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Plant of the Month: May 2014

Edible Ficus leaves
MORACEÆ; Mulberry Family

    The genus Ficus consists of more than 800 species of tropical and warm-temperate regions around the world. They vary from immense trees to little groundcovers, and though most are evergreen, some are deciduous. Few tolerate frost. The fruit borne by these shrubs and trees are termed figs. A great many Ficus species bear fruit consumed by humans. This fact is relatively well known. Most commercially important is the commonly cultivated orchard fig tree of the northern hemisphere, Ficus Carica L., thought to have been grown since at least 4,000 BC. Its fruits are eaten fresh or dried. They are sweet and are rich in carbohydrates.
    Little known in contrast, is that at least 58 species of Ficus have had their leaves reported eaten by people. (I have tasted 13 additional species with no ill effects). Usually it is the tender young growing shoots, that are relatively high in protein, and need only brief boiling to be rendered palatable. Their flavor is usually mild, even bland; rarely bitter slightly (like dandelion greens, as in F. abutilifolia ), sweet (as in F. Storckii ), or sour (as in F. virens ). They are mostly astringent eaten raw, but boiling them a few minutes eliminates that objection. In some cases the leaves contain 20% protein.
    Curiously, some of the species with sandpaper-like texture are not astringent, such as F. coronata. It seems that as a defense against herbivory some species are hairy; some are astringent; some are bitter; some bear harsh-textured leaves. As long as rapidly growing young leaves are selected, and cooked to soften them and make them easier to digest and more palatable, these defenses are futile against humans. Over a dozen species of Ficus leaves are even eaten raw, such as in salads.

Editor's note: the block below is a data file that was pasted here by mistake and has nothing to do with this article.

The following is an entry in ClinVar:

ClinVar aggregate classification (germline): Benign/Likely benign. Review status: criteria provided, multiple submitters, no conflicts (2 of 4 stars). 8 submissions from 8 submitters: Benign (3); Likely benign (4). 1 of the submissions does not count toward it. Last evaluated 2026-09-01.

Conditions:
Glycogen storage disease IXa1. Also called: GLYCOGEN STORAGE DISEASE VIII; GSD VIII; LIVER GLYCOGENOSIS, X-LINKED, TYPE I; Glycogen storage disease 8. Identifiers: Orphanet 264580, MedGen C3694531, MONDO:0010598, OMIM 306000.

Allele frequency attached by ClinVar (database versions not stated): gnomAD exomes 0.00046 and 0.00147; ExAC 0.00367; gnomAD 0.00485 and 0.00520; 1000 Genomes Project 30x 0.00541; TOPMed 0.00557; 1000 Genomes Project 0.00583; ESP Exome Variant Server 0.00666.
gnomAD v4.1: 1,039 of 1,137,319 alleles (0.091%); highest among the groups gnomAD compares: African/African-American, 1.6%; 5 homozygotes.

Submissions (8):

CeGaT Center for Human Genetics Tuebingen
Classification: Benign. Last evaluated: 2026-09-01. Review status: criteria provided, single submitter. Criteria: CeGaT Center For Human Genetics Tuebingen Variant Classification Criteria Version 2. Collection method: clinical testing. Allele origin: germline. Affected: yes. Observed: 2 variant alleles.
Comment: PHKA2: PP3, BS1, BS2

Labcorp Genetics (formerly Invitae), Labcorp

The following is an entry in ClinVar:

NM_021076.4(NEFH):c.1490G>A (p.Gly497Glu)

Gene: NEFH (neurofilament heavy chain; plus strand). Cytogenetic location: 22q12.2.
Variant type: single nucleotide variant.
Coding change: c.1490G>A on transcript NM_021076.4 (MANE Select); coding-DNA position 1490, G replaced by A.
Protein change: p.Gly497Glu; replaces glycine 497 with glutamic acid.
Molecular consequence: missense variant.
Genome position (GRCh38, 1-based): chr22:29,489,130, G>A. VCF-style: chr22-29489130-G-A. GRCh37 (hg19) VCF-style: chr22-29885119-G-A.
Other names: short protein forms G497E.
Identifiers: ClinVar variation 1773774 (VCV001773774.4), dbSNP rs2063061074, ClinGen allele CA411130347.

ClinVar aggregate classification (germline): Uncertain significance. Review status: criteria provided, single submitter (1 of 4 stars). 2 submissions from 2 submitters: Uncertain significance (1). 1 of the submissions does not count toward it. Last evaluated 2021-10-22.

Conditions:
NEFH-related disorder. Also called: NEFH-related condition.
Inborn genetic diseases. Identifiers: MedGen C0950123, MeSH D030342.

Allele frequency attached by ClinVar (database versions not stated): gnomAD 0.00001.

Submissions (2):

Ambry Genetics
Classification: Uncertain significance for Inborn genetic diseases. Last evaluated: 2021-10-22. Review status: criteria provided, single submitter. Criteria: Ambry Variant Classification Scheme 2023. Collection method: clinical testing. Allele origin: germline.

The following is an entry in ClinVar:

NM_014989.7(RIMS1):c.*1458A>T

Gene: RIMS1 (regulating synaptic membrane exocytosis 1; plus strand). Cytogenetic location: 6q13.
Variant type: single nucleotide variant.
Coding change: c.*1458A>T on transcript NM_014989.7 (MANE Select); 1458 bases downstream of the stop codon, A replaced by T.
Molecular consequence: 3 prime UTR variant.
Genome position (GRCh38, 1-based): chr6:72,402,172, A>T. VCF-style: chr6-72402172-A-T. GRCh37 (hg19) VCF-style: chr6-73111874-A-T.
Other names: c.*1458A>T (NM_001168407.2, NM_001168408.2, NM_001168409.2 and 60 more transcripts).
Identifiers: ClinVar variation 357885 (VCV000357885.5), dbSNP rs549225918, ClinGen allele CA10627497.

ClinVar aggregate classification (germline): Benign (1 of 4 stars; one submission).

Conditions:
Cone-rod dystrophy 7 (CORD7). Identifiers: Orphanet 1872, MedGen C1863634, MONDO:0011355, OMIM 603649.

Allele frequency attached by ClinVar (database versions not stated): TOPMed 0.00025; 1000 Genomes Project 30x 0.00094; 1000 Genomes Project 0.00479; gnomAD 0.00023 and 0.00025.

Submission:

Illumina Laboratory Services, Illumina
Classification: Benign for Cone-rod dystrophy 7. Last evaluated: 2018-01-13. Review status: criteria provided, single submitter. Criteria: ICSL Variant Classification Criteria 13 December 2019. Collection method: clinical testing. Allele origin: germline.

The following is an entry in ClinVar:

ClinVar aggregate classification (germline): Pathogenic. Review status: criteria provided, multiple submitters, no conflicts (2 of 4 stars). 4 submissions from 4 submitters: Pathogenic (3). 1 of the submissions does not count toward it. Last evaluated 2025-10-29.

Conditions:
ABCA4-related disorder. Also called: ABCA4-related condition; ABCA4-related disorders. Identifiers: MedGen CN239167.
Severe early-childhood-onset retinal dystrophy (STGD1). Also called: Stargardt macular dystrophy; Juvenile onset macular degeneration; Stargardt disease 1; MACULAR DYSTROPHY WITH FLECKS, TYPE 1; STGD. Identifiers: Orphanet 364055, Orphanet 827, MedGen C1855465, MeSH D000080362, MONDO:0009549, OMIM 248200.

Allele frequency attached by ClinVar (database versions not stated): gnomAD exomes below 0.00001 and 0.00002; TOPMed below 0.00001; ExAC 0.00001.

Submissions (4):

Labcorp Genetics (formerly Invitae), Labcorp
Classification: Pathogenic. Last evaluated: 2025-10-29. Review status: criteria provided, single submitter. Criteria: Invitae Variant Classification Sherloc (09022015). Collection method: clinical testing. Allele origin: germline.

Some Ficus species have their immature fruit eaten, or their latex chewed as gum, or their leaf scales, or their aerial roots, eaten. But at the moment, leaves get my focus. In food markets of tropical places such as Indonesia, Senegal and Thailand, one can find Ficus leaves for sale.
    As part of my edible houseplant study, I test species. One I prize because of its huge leaves is Ficus auriculata aka F. Roxburghii. The leaves can be 17 inches wide (45 cm) --even sometimes 24 inches (61 cm). It is native in India, China, and SE Asia. Sometimes called Elephant-Ear tree. It is used for fodder as well as being eaten as a vegetable, and grown as an ornamental. I obtained some seeds and will sow them this summer.
    Bear in mind that some people will be allergic to Ficus and moreover, some plants that a person may sample from, might have been treated with harmful pesticides. Ficus sap can be irritating on one's skin. So be cautious if you experiment.

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Ficus elastica

Ficus elastica; common houseplant; young leaves edible; photo by ALJ

Ficus microcarpa

Ficus microcarpa ripe fruits; photo by ALJ

Ficus Carica

Ficus Carica showing a ripe fruit; photo by ALJ

Ficus auriculata

Ficus auriculata in April at Los Angeles Arboretum (leaves not full sized yet); photo by ALJ




Arthur Lee Jacobson plant expert
Arthur Lee Jacobson plant expert
Arthur Lee Jacobson plant expert
Arthur Lee Jacobson plant expert
Arthur Lee Jacobson plant expert
Arthur Lee Jacobson plant expert
Arthur Lee Jacobson plant expert
Arthur Lee Jacobson plant expert
Arthur Lee Jacobson plant expert
Arthur Lee Jacobson plant expert
Arthur Lee Jacobson plant expert
Arthur Lee Jacobson plant expert
Arthur Lee Jacobson plant expert
Arthur Lee Jacobson plant expert

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